Infant and child car seats


Child car seats


As many of us know, accidents are one of the major causes of injury and death in children. To keep children safer while driving, it is important to use child car seats properly. Car seats are required by law for children under 40 pounds. Unfortunately, studies show that most people do NOT have their car seats installed properly. The confusion is understandable - there are different car seats for different heights, weights, and ages of children.

Follow the manufacturer’s instructions carefully. In addition, police inspection services can help you identify installation problems.

Here are the most critical points:

  • The safest position for an infant seat is rear facing in the car’s back seat.  
  • In most models, the infant seat is used AT LEAST until the child reaches 20 pounds and 1 year of age. At that point, a forward-facing seat can be used. This may require a new car seat - it depends on the model.  
  • As children get older and bigger (usually 40 pounds and over), they should use a booster seat. With a booster seat, the child is restrained by the car’s seat belt, but the booster raises the child high enough to make sure the car’s seat belt is positioned properly over the shoulder.  
  • The final stage is moving to a regular adult car seat once the child reaches about 80 pounds.

Some models are convertible seats that can be used at different stages. However, as your child grows up, you will need to buy at least two car seats, since no model covers the range from newborn all the way up to 80 lbs.

There are flat car seats for preterm babies to help them get enough oxygen. The American Academy of Pediatrics recommends that all preterm babies be observed in a car seat for fit and breathing stability before discharge from the hospital.


  • Many people install a car seat far too loosely, even though they think the seat is tight. While the seat does not have to be completely immobile, re-read the instructions to see how much “give” is safe.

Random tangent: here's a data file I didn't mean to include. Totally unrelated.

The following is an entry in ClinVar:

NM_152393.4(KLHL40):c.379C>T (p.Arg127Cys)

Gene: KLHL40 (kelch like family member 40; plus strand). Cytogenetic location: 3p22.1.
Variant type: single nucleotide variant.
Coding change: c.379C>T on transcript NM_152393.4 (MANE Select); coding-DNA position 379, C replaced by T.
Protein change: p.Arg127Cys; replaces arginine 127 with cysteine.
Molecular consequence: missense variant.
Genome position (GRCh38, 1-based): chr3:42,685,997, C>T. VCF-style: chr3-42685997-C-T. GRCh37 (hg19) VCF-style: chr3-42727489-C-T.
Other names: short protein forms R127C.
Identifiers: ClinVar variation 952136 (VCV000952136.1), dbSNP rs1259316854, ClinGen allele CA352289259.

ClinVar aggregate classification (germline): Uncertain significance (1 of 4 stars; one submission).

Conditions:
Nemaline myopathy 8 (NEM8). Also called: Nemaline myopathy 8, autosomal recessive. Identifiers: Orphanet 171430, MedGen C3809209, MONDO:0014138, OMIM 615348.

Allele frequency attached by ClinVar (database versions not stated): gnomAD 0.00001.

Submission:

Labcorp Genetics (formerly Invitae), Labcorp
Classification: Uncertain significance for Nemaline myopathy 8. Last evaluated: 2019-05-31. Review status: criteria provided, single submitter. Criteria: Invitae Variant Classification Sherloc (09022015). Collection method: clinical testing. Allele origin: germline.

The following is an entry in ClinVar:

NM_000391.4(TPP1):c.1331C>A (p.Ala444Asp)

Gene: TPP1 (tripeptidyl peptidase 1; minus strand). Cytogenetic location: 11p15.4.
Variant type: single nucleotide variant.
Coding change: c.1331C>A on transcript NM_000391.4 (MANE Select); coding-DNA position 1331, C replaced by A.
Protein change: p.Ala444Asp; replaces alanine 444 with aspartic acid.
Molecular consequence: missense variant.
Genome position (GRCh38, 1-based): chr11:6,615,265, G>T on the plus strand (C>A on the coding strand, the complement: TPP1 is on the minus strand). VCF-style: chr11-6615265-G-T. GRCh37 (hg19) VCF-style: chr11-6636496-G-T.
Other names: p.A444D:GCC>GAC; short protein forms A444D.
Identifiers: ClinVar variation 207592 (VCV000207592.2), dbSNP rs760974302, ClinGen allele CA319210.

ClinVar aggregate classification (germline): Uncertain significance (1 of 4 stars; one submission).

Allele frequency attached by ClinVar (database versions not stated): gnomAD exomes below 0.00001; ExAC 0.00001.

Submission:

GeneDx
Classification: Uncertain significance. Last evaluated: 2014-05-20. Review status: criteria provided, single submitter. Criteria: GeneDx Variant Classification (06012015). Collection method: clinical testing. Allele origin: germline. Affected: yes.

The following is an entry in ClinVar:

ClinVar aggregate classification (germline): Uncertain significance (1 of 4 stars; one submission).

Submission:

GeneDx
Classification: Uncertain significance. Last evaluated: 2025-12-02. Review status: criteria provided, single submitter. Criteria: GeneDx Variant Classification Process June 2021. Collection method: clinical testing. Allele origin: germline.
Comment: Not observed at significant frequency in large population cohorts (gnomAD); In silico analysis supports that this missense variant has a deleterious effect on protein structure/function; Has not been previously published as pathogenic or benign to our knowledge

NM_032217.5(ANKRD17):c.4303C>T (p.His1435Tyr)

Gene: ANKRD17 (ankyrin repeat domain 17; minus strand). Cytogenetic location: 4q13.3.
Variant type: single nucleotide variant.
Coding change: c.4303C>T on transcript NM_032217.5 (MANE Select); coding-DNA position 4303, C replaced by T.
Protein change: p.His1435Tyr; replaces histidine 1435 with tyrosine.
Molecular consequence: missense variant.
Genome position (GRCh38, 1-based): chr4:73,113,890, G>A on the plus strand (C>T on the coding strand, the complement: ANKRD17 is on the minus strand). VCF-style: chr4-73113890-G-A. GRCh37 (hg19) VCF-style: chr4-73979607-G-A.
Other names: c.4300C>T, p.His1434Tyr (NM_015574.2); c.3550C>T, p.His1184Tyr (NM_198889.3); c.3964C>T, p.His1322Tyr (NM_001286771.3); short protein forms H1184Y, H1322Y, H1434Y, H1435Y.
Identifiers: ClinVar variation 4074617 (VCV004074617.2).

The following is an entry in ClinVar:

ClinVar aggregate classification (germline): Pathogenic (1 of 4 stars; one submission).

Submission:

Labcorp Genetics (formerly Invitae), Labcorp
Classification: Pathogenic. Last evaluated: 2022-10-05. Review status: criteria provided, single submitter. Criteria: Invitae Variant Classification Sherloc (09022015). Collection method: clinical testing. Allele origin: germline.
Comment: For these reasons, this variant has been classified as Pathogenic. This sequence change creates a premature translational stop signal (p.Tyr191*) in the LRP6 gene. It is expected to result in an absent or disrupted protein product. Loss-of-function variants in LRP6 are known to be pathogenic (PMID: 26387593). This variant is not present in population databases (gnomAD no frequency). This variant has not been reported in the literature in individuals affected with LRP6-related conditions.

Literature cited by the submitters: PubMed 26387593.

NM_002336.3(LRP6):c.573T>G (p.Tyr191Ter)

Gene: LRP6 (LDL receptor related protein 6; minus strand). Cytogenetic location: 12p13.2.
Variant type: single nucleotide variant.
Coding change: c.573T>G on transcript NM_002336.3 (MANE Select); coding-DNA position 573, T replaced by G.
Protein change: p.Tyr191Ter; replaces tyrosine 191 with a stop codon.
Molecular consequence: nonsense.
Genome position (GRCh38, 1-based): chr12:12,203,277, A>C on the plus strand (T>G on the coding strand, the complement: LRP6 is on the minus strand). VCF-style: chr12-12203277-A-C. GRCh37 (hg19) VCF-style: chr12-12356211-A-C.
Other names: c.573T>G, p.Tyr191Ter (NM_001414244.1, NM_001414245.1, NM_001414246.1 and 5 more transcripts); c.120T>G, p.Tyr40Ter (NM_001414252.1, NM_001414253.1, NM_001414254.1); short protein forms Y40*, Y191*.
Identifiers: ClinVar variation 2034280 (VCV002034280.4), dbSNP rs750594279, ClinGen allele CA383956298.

• Many seats are also installed at an improper angle. If the instructions are unclear, call the seat manufacturer.  
  • 5-point harnesses are generally considered safer than 3-point harnesses. With 5-point harnesses, make sure the upper retainer clip is armpit level - not too close to the child’s neck.  
  • Read your car owner’s manual to determine the safest place to install a car seat in YOUR car. Beware of airbag locations. Avoid placing child car seats in the front passenger location of a car, especially if it has an airbag.  
  • Follow the exact instructions for the installation and use of your specific car seat. Recommendations change somewhat depending on the model and type of seat.  
  • Some states have passed laws requiring that children up to 8 years old or 80 pounds be put in booster seats.  
  • It is best to use a new car seat. Avoid used car seats - these may lack instructions, be out-of-date, or have cracks or other problems.  
  • For more information call your car seat manufacturer, car manufacturer, or the State Highway Safety Office. A more extensive car safety seat guide can be found at

Finally, remember to wear a seat belt when you are pregnant, before the baby is even born. Position the lap belt as low as possible under your abdomen and unborn child.

Johns Hopkins patient information

Last revised: December 5, 2012
by David A. Scott, M.D.

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All ArmMed Media material is provided for information only and is neither advice nor a substitute for proper medical care. Consult a qualified healthcare professional who understands your particular history for individual concerns.